Unlike when labels primarily sold records and artists received a percentage of the proceeds from each transaction, streaming music payouts are much more complex. Streaming revenue collected by DSPs is a combination of monthly subscriptions and advertising, and a complex formula dictates the total from which record companies can then take a percentage. That amount is divided proportionally by track, after which the record company pays out to each artist based on their individual record deal.
Streaming music is here to stay. While overall revenues are steadily increasing, it remains to be seen whether the current payment method will continue to dictate how DSPs, labels, and artists divide up the money. Whatever the outcome, it’s clear that the availability and ease of digital distribution has democratized the marketplace and allowed for countless indie artists to release their records alongside those of superstars.
Master Use Licensing
Whether consumers turn to streaming or are content to continue purchasing, there remains a marketplace for music outside of individual fans. Think of how much music you hear in one day and how little of it you actually chose. Music is ubiquitous; it is the soundtrack to our lives. Music is everywhere, piped into restaurants, bars and clubs, stores, offices, gyms, and public spaces, to say nothing of film and TV, movies, advertising, and video games. Companies love to associate their brands and products with the hottest new artists, and finding inventive licensing opportunities represents a way for them to do so. Each of these placements requires a license, and each is an opportunity for the label and/or the recording artist to exploit their copyright and make money from the use of their sound recordings in a new context.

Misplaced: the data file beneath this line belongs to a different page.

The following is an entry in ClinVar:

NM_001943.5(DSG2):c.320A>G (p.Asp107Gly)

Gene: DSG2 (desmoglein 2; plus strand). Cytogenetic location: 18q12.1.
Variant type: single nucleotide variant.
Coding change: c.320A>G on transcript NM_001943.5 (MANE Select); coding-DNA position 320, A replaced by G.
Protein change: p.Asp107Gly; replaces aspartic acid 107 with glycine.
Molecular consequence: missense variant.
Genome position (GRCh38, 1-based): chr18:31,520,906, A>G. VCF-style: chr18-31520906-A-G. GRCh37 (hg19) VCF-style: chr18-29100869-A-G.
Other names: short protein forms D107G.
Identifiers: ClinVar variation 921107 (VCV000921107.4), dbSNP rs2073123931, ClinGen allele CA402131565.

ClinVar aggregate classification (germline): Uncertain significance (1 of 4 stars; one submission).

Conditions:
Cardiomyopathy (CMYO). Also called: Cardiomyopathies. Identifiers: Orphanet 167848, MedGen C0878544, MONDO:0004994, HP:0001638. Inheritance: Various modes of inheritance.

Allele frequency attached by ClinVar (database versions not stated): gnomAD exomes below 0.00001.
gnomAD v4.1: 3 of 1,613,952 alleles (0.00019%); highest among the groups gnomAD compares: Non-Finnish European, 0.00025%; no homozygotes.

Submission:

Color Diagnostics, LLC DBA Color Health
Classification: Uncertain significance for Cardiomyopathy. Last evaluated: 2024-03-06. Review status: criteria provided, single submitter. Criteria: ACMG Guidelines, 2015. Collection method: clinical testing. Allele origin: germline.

Digital Audio Transmissions
When we think of streaming, we think of the “interactive” type, where consumers may choose their music on-demand. However, digital radio, internet transmissions, and webcasting all represent “non-interactive” consumption methods. More than 25 years ago, the US Congress passed into law the “Digital Performance Right in Sound Recordings Act of 1995.” When it did, a long-standing problem with US copyright law was corrected by closing in part a loophole with respect to payments due to owners of sound recordings. The law means that record companies, featured performers, and even backing musicians have a right to collect a royalty when the works they helped create are broadcast over the internet in these ways.
This event was a significant—though incomplete—change that created a new revenue stream for record labels and artists. Without getting too technical: in the US, records made before 1972 were not given the same amount of copyright protection as songs. As a result, no statutory royalties were payable in connection with the performance of masters, unlike when songs are played on the radio.
This means that a music publisher/songwriter receives a royalty for radio airplay in the US, while a record label/recording artist does not. Passage of this law corrected this for digital uses, and directed the creation of SoundExchange as a way to collect and pay out royalties in connection with them. While this means a relatively new revenue stream is available, unfortunately, no royalty is yet payable to master owners or featured artists when their sound recording copyrights are performed on terrestrial radio.
Photo by Alexey Ruban.